FirstBank: Supporting agribusiness finance with a range of products

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First Bank of Nigeria Limited offers different ranges of products to support the agricultural enterprise in its efforts to develop the economy of the country. AMAKA IFEAKANDU examines the bank’s products for the growth of agricultural activities in the country.

Overall, the agricultural sector plays a central role in the development of the economy of each country. Nigeria’s agricultural policy provides, among other things, for the adequate financing of agriculture. The main objective of agricultural finance policies in Nigeria is to establish an effective system of sustainable agricultural finance schemes, schemes and institutions that could provide micro and macro credit facilities to small, medium and large scale producers, processors and traders.

Support to agriculture is largely driven by the public sector, which has put in place institutional support in the form of agricultural research extension, commodity marketing, input supply, land use legislation land to accelerate the development of agriculture in the country.

But successive governments in Nigeria at the federal, state and local levels have been unable to adequately address the specific constraints affecting the sector with the aim of increasing agricultural production in the country.

Although the Central Bank of Nigeria (CBN), through its intervention funds and other programs such as the anchor borrower, commercial agriculture credit scheme, among others, has had a positive impact on the growth of the agricultural sector, but it is not enough for the sector to make a significant contribution. net foreign exchange earnings for the country’s economic growth.

Benefits of farming
Agriculture contributes enormously to the national economy in various ways. The sector provides food for a growing population, provides adequate raw materials, land labor input to a growing industrial sector, a major source of employment, foreign exchange earnings generation and supply of a market for products from the industrial sector.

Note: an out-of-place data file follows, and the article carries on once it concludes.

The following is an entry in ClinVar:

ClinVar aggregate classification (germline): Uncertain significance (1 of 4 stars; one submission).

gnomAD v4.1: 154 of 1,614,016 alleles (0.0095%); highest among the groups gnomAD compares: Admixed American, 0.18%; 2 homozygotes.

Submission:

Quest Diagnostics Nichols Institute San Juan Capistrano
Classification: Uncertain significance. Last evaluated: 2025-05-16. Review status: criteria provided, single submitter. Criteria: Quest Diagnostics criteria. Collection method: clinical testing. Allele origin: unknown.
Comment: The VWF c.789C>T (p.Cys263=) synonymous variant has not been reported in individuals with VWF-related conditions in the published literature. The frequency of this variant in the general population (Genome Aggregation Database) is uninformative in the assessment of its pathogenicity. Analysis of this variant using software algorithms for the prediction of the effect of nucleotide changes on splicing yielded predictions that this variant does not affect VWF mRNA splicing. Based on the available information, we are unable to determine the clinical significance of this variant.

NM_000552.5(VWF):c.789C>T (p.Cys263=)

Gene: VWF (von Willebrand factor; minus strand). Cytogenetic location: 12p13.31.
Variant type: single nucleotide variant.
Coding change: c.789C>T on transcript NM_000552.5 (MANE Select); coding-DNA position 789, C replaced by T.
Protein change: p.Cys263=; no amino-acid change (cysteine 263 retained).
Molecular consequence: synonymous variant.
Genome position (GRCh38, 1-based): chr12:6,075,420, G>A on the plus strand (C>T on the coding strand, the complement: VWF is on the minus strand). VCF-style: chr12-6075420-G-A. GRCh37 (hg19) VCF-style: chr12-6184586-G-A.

The sector contributes 40% of gross domestic product and employs about 70% of the labor force in Nigeria. Agriculture is also the main economic activity in rural areas where almost 50% of the population lives.

FirstBank Agriculture Support Programs
First Bank of Nigeria Limited, Nigeria’s most valuable brand, offers a range of products and services designed to help agricultural businesses perform better in the country.

The bank’s products targeted agricultural sector development and other agricultural programs introduced by the federal government. Some of the products include; Maize Aggregation Program (MAS), Non-Oil Export Stimulus Facility (NESF), Commercial Agriculture Credit Program, Export Facilitation Initiative (EFI), among others.

The essence of the growth of the sector is to enable it to contribute its share to the economic growth of the country.

Maize Aggregation Scheme (MAS)
The Maize Aggregation Scheme (MAS) is aimed at feed manufacturers, poultry farmers, silo and warehouse operators and confectionery companies to enable them to access affordable credit for the purchase locally grown maize to promote the Federal Government of Nigeria’s National Food Security Program (NFSP).

The program was set up to stabilize maize prices and make its production profitable for farmers, increase local maize production, provide credit facilities to millers, poultry farmers, silo and warehouse operators, integrated millers and confectionery companies using maize as their main activity. component at a single-digit interest rate while improving national food security.